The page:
WHC: Extra Hours

This weekend I spent nine hours total at the club, four hours on Saturday that I already posted about, and five hours on Sunday. Normally the club isn’t open on Sunday, but some regulars have keys and go in on their own time. On Saturday, the two women there said they’d be in on Sunday, so my mum and I went in mid-day and worked for several hours, and then we all took a break. The women with the keys came back at 6 so my mum and I went in again.

The first time around, I couldn’t do much because I didn’t have a counter-sink drill bit. Turns out, the one I used yesterday wasn’t the club’s. The guy running the club gave me his to use. Apparently, the club has half a dozen drills, but no counter-sink bits. So I spent a few hours marking my pieces where I needed to drill, and fiddling around. I was frustrated with how little I could do without the bit, but it turned out well. While I was fiddling around with all my pieces, I realized that my drawer is loose. Somehow, even though my drawer is the right size, my end table ended up wider than it was supposed to. So it was kind of lucky that I didn’t have the drill bit, otherwise I might not have discovered the problem. I would’ve been doubly discouraged, having gotten little done and having found a problem, but I found a solution quickly. I had rescued two thin scraps of wood from the waste bin the day before to use between my project and clamps (to protect my end table from dents). They just happened be long enough and fill the gaps on either side of my drawer almost perfectly!

We left the shop for the afternoon then returned later. In between I bought a drill bit, after looking through both my new set and my dad’s tool box and not finding one. On the way to the club, Mum pointed out that the bit was too long, and I panicked a little. All the stores were closed; it was too late to try to get another one. Then we noticed that the length is adjustable 😛

My mum wants to get her shelves done by a certain date, and I’m excited to take my end table home as soon as possible, so we didn’t mind the overtime at the wood hobby club. Time flew by faster than I would’ve liked; I didn’t get a ton done. But I did learn and practice a lot. It’s time-consuming to do so many new things in a row that you’ve never done before. There’s trial and error, and I spent a bit too much time staring at my project worrying about screwing up. I also thought too hard about what the logical next step was. Without the instructors, I was winging it, especially with the order of the steps. The only thing I actually got done was attach the wood pieces for my drawer slides. I sanded the back quarter of those pieces before attaching them because my drawer was a bit tight at the back.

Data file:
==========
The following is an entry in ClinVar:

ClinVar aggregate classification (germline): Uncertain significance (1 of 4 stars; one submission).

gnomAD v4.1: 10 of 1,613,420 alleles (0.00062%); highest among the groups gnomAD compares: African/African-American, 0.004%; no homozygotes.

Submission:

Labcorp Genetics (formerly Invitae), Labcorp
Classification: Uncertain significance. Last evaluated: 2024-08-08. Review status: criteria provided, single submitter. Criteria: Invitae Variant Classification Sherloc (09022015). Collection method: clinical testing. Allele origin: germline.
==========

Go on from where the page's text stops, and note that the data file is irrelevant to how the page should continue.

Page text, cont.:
I adjusted my drill bit to the right length, practiced once, and then hesitantly, awkwardly tried to drill into my project. The bit slipped, but didn’t hurt my project thankfully. I tightened the bit, then did a ton of practice holes before going near my project again. Then I drilled holes through my pieces and screwed them in by hand. I also drilled holes in the thin pieces so they won’t split when I attach them. I spent a lot of time practicing with the new bit, test-fitting my drawer, and lining up my wood pieces, the thin pieces, and the drawer slides. And I took a bunch of pictures!

Getting an idea of what it will look like.

Getting an idea of what it will look like.

See that skinny piece?

See that skinny piece?

It rolls! It's not attached yet though.

It rolls! It’s not attached yet though.

The very first contents of my very first self-built drawer!

The very first contents of my very first self-built drawer!

And there's my drawer front, needing a knob.

And there’s my drawer front, needing a knob.

My scrap pile.

My scrap pile.

Practicing with my new drill-bit.

Practicing with my new drill bit.


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"It takes as much energy to wish as it does to plan." - Eleanor Roosevelt

"It is not because things are difficult that we do not dare. It is because we do not dare that they are difficult." - Seneca

"Have nothing in your house that you do not know to be useful or believe to be beautiful." - William Morris
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